shown in Fig. 3. The maximum value of bending Moment
both in the case of interior and perimeter columns for top
storey columns are seen in the case of Frame-1which is the
frame with no shear wall which comes out to be 91.9 and
93.2 kNm respectively whereas the minimum value for both
are seen inthe cases of Frame-2 and Frame-4 where shear
walls are placed at the inner core of the building
symmetrically and shear wall symmetrically placed at
exterior bays (centrally) which comes out to be 62.5,35.3
and 27.9,35.3kNmrespectively. It is evident from figure that
frame-2 and frame-4 show predominant reduction in
bending moment.

These frames are analysed for load combinations suggested


by IS 1893, i.e,
1.
1.5( DL +IL ),
2.
1.2 ( DL + IL EL ),
3.
1.5 ( DL EL ),
4.
0.9 DL 1.5 EL.
For the calculation of base shear, the zone factor Z is taken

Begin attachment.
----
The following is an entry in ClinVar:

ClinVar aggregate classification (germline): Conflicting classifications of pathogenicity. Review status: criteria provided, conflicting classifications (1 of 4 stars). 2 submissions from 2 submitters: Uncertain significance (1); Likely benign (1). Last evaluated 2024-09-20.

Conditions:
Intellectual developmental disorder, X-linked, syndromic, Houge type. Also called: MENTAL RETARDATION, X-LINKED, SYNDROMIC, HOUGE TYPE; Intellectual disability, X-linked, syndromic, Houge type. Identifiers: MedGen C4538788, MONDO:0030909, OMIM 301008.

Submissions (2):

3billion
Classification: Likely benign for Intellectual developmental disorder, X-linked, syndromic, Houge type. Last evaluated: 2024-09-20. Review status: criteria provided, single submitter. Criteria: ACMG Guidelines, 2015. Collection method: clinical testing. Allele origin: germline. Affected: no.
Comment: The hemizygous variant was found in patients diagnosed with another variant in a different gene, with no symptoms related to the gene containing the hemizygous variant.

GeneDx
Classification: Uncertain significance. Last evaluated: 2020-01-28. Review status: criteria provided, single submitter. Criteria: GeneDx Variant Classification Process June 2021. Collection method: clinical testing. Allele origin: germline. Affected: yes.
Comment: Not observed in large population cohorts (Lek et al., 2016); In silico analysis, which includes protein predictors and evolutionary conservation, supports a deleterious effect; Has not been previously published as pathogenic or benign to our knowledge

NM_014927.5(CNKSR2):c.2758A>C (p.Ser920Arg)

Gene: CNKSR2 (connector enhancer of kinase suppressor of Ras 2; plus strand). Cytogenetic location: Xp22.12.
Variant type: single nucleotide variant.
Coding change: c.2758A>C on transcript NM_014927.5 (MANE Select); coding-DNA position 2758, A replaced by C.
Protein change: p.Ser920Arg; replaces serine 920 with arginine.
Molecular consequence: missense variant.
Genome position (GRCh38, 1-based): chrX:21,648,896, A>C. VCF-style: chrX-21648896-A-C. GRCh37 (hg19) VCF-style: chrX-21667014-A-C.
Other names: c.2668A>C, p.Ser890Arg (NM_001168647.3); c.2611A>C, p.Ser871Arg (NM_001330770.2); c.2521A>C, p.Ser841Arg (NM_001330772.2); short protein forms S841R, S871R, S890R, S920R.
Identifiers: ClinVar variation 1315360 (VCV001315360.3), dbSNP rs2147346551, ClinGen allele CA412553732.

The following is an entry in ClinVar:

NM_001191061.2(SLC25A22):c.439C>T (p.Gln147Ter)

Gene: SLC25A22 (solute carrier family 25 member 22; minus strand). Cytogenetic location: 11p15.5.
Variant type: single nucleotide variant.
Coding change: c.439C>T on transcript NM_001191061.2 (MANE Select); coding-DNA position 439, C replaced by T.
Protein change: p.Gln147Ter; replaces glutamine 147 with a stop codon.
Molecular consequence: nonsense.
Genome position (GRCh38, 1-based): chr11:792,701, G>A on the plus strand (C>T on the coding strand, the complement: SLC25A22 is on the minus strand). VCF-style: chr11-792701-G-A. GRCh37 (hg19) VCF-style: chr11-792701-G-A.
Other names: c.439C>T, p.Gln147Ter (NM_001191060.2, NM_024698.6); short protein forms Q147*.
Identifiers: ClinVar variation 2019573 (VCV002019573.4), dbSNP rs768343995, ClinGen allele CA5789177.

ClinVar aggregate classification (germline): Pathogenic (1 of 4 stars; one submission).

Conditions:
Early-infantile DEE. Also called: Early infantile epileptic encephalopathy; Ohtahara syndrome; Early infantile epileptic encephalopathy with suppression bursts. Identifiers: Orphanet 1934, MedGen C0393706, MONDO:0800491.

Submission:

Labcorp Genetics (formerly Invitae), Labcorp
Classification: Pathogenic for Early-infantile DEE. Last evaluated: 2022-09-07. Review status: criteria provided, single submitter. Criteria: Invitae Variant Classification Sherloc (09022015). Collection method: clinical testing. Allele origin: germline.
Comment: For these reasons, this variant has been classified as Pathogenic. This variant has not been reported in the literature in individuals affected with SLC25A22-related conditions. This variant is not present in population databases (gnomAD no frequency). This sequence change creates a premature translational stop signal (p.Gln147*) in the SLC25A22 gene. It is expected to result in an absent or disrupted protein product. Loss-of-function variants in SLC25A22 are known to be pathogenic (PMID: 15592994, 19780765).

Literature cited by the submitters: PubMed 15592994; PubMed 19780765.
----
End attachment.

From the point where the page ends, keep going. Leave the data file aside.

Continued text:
as 0.36 for seismic zone V, Importance Factor I equal to 1,
Response reduction factor R as 3 as it is an Ordinary RC
moment resisting frame and fundamental natural period of
vibration (T) is calculated as 0.352 seconds for x-direction
and 0.406 seconds for z-direction (as per IS:1893-2002).

Fig. 3: Bending moment (kNm) in top Storey Columns

3. ANALYSIS OF RESULTS

3.1.2 Shear Force

3.1 Figuring out the Most Suitable Frame

Shear force is a measure of lateral load borne by columns


and shear walls. The maximum value of shear force both in
the case of interior and perimeter columns for ground storey
columns are seen in the case of Frame-1which is the frame
with no shear wall comes out to be 106 and 104 kN
respectively whereas the minimum value for both are seen in
the cases of Frame-2 and Frame-5 where shear walls are
placed at the inner core of the building symmetrically and
adjacently placed in exterior of the building which comes
out to be 14.2, 23.2kN and 26.2,14.1 kN respectively. Figure
4 shows shear force in ground storey columns for all the
frames. It is evident from the figure that frame-2 and frame5 show significant reduction in shear force on ground floor.

3.1.1 Bending Moment in Columns


After carrying out analysis, bending moments (kNm) in
bottom storey columns for all frames are taken from output
file andare shown in Fig. 2. The maximum value of bending
moment both in the case of interior and perimeter columns